Wednesday, July 18, 2012

The Genius of Sarah Silverman

Great satire, when done right, can be enjoyed on multiple levels.  While appearing simplistic and relatively crude in cartoonish form, the Simpsons has been a brilliant social satire for over the last twenty years.  It is something that educated adults can enjoy while the kids laugh along.  Being able to pull of satire well calls for a very delicate mastery not only of the original source material, but an ability to spoof that material in a subtle way without going "over the line."

At the present moment in American history, you can say whatever you want about a person's religion, sexual habits, or drug use and get away with it.  So called "shock jocks" employ these mindless tactics to gain audience share in a pathetic attempt to seem edgy and relevant.  It's a winning formula only because the average audience is filled with enough unsophisticated dolts who think they are rebels.

But making jokes about a person's race is considered the ultimate taboo.  That will get your career tanked faster than anything.  As I mentioned earlier, you can't even say "nigger" because it is considered so anathema, people will simply die if they hear the word, so you have to say "the n-word" instead.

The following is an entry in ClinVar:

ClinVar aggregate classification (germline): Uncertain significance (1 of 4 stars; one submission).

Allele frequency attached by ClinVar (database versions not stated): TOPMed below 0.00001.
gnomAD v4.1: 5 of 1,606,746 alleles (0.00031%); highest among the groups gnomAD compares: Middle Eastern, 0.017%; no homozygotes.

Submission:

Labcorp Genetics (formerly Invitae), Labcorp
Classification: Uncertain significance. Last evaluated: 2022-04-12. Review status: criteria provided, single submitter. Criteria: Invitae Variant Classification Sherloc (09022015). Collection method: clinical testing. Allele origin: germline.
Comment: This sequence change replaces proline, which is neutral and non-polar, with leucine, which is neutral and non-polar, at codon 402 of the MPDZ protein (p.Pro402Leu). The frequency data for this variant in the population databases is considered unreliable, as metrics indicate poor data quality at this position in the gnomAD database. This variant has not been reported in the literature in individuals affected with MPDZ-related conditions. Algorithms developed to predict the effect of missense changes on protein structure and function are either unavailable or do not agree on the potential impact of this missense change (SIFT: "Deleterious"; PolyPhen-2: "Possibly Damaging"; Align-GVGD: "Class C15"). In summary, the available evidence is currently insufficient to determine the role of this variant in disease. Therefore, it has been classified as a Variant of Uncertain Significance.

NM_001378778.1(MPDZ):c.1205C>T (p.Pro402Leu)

Dave Chappelle is hilarious.  His short lived "Dave Chappelle Show" poked fun at all races, but not without some measure of controversy.  The difference was that because Chappelle was black, he could get away with it.  No white person could of done what Chappelle did without Al Sharpton having a heart attack and demanding you bow down before him in supplication.

Sarah Silverman lacks the proper credentials on race to make the same kind of jokes, yet she does it--and gets away with it because of her extreme verbal giftedness.  While playing the ironic, socially clueless, girl next door, she effortlessly two steps through the minefield of racial taboos, combining these with a comedy that is smart and dynamic.  She is essentially a Garrison Keillor or Stephen Colbert--but with ten times the wit.  Silverman makes it all seem so easy.  It is only until you think about what she has managed to do with her work that you come to appreciate how verbally agile she actually is.

Even at the age of 21, reviewing her earlier work, there are periods where she spontaneously interacts with her audience, sparring with them and thinking on her feet.  She manages to move from one subject to the next, playing with language like a cat with a caught mouse.  It's the same sort of skill that would have made her an excellent trial lawyer, or, more artistically, a poet.

Silverman herself is liberal, not racist, and comes from a progressive minded family.  In fact, her mother was a photographer for the liberal McGovern for president campaign back in the 1970's.  But it's only through the looking up of her background that you discover these details.  The great thing about Silverman is that you don't need to--she says one thing but you already know she means another.  Dressed up like the devil, she's an angel in disguise.

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